#58 Using psychedelics in recovery, part 1
A long road to a complicated decision
I’ll be in Brooklyn on September 27 in conversation with Amanda Montei about her new book, Touched Out: Motherhood, Misogyny, Consent, and Control (which I’ve read and is GREAT). Space is limited, register here
My friend Ann Dowsett Johnston is running her Writing Your Recovery course (an 8-week memoir course) starting October 4th. I give a short talk in each program — you can sign up here!
Last week I drank Ayahuasca for the first time. Two ceremonies back-to-back in a retreat setting that was five days total.
I’ve been writing and re-writing that opening, trying to wade into it gently; but each of those attempts felt hand-wavy and flaccid and distracted from the sheer point of saying it without qualifying it, defending it, couching it.
Obviously, this is a risky thing for me to share, which is part of the point: On my way to deciding whether or not to try it (a many years-long process, (which you can read some about here), I consulted with a number of people in recovery; enough of them had used Ayahuasca (a form of DMT) or similar compounds, and very few had ever disclosed it, and I sat on this for five days before sending it to make sure I was ready to discuss (I am).
It’s not the first time I’ve used psychedelics in recovery (which I’ve acknowledged a few times in this newsletter but never directly discussed). I tried psilocybin (for the purpose of relieving/lessening depression) a few times starting in late 2020 and again in 2021 and 2022 — three large doses — and all of these were deeply terrible, unhelpful experiences1 I wouldn’t wish on my worst enemy. I also tried micro-dosing psilocybin for three months, which had no perceptible effect.
Drinking ayahuasca this past week was different, and because it’s the second kind of entheogen I’ve used in my recovery, and because it was deeply impactful, I’m interested in writing about it. I’m currently in the middle of a longer essay (for paid subscribers only) on the following:
9-year deliberation of whether or not to try ayahuasca
why I did it now
how I conceptualize it as part of my recovery
the impact using psychedelics has had on my sobriety (not the impact ingesting them has had on my sobriety, but the psychological impact of including psychoactive substances in my recovery)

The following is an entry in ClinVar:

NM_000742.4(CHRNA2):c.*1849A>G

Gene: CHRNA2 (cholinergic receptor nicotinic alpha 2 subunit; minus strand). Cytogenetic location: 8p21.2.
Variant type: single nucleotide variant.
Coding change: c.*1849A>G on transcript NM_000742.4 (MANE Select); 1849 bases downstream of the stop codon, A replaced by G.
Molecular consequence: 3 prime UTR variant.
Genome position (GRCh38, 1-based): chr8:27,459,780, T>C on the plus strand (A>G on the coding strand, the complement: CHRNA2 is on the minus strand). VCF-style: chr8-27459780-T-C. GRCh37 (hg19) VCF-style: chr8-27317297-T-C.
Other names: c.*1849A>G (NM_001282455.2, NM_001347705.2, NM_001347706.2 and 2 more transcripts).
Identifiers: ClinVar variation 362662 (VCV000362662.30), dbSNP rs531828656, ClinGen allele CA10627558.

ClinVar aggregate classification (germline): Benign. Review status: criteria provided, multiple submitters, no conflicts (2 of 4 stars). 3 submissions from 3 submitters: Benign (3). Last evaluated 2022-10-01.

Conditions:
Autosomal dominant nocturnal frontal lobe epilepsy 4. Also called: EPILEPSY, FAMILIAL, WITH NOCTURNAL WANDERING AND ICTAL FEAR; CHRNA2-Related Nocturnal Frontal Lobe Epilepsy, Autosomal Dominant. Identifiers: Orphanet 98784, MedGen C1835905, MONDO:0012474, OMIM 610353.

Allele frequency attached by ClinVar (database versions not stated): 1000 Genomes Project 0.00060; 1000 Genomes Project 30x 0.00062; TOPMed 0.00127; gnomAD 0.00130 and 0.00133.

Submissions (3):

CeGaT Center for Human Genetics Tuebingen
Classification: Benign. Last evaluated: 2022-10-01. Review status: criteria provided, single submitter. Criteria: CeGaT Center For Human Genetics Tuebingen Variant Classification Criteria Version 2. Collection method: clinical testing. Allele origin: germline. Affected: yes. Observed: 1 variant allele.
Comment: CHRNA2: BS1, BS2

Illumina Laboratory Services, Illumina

the most helpful resources I found both making the decision and going through the experience
Today, I’m looking for your help and input.
I’m interested in your questions and thoughts and experiences regarding psychedelic use at the intersection of recovery, not to do some kind of AMA or Q&A, but to get a sense of what this population thinks about the use of psychedelics (therapeutically or recreationally).
What are your experiences with them? How do you conceive of them as part of recovery (your own recovery or others)? What questions do you have? Fears, opinions, suspicions? You can ask me anything about my own experience as well. Mostly, I’m curious about what you’re thinking and curious about. I’ve create a survey to capture responses.
A few things before I close this.
For years I’ve felt responsible in a ridiculous kind of way, and have thought that I had to be some model ambassador of sobriety. I feared that what I did you might do and that I was responsible for everyone else’s recovery by maintaining my own. I don’t feel this way anymore. I expect anyone reading this has made it to a certain level of awareness, self-trust, and accountability, and can make decisions for themselves, and take responsibility for those decisions.
The above does not mean I don’t take my influence and impact seriously. I take it very seriously.
I don’t think these substances — and they are substances — are for everyone. I believe that they can be of great and deep benefit, but I also know from personal experience that they can (along with many other risks, especially for certain populations with histories of mental health issues) confuse your relationship with sobriety — I 100% believe using any psychoactive substance, no matter the intention, can make your vows thin and your definitions blurry. This does not mean that I think sober people should be ascetic it only means I think it’s important to consider what the addition of certain compounds can do to your own logic and values, and whether your recovery is strong enough to manage this.